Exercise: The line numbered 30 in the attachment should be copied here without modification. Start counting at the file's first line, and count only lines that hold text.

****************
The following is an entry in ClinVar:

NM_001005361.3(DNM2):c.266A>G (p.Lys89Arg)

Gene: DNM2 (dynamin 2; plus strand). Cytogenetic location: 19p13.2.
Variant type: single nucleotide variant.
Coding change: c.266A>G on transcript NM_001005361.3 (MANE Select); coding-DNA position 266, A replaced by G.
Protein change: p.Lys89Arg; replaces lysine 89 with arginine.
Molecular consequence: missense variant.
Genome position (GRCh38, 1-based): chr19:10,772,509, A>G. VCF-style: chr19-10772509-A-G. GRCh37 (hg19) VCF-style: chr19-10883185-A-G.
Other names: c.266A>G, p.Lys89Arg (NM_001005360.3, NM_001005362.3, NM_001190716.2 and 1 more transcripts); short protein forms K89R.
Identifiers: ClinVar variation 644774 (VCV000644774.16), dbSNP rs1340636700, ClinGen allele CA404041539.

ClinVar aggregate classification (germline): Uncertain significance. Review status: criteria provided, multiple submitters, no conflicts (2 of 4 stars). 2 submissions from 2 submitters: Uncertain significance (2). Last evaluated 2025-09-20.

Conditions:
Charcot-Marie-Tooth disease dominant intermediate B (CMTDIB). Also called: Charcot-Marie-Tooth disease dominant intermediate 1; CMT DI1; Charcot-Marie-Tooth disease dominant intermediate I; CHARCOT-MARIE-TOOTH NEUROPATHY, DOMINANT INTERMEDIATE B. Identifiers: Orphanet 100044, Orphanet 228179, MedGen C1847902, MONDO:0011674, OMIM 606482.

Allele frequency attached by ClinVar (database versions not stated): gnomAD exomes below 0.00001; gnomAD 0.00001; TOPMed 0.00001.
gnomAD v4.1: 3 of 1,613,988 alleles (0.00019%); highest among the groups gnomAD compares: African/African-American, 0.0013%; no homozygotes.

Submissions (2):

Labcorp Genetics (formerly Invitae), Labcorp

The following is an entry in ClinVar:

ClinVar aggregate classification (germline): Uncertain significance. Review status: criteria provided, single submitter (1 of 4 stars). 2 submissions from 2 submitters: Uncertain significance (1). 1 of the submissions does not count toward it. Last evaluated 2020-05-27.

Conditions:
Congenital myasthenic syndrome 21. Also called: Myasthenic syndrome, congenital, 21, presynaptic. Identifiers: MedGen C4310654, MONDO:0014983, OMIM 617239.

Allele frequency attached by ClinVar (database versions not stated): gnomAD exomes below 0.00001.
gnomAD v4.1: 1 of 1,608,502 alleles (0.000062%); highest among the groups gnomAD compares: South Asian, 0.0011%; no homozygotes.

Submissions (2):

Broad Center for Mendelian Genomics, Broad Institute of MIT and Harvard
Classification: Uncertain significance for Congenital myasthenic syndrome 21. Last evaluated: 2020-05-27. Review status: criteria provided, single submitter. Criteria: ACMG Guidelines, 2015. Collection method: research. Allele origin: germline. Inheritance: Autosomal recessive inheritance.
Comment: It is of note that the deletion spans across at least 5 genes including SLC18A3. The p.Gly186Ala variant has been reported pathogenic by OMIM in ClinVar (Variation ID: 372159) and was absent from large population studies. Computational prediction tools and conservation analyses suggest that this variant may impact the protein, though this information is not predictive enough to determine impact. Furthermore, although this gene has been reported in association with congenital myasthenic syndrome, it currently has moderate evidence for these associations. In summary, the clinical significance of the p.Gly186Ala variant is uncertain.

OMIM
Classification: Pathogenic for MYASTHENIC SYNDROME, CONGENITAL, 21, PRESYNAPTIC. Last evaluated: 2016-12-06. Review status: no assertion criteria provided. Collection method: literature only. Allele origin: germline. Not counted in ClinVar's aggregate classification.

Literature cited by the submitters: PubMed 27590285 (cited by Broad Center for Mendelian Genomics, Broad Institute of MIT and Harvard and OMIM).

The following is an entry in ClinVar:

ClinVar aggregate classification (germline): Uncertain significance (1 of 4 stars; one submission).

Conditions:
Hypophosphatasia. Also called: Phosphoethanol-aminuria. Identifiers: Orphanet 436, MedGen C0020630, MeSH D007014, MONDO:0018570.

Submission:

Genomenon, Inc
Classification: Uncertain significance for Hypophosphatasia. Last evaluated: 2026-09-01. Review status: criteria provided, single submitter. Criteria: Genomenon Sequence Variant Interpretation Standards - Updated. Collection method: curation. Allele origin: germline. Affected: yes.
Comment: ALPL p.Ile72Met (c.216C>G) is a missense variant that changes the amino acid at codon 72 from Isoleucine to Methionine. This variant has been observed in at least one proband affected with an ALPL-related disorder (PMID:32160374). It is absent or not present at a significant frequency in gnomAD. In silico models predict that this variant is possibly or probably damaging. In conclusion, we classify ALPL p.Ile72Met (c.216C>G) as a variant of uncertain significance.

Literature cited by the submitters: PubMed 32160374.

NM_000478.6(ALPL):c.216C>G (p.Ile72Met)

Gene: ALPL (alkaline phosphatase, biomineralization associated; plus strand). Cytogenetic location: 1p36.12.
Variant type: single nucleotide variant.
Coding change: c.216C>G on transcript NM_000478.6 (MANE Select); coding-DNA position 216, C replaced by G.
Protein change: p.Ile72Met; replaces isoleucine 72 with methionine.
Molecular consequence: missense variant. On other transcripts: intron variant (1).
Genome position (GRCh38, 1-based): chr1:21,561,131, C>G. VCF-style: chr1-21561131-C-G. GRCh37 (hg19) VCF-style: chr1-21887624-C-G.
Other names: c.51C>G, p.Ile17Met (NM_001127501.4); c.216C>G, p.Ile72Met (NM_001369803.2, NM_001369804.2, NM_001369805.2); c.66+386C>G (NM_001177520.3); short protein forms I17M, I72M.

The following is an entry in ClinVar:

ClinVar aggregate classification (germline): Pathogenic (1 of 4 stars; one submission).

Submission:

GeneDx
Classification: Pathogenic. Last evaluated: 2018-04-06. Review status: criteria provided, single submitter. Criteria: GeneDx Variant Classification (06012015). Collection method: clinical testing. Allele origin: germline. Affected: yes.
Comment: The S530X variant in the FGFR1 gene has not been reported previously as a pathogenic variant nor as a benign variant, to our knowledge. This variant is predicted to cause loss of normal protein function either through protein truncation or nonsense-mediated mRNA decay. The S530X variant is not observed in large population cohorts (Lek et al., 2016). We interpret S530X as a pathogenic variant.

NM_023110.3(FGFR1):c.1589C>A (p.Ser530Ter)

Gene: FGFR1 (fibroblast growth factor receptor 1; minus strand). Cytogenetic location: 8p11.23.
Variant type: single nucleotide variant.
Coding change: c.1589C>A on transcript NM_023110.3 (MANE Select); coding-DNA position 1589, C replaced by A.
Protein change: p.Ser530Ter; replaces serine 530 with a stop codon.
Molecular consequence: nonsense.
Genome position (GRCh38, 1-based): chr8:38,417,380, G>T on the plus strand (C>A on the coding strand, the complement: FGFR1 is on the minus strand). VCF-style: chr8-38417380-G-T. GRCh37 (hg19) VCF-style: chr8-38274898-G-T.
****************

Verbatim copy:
Literature cited by the submitters: PubMed 27590285 (cited by Broad Center for Mendelian Genomics, Broad Institute of MIT and Harvard and OMIM).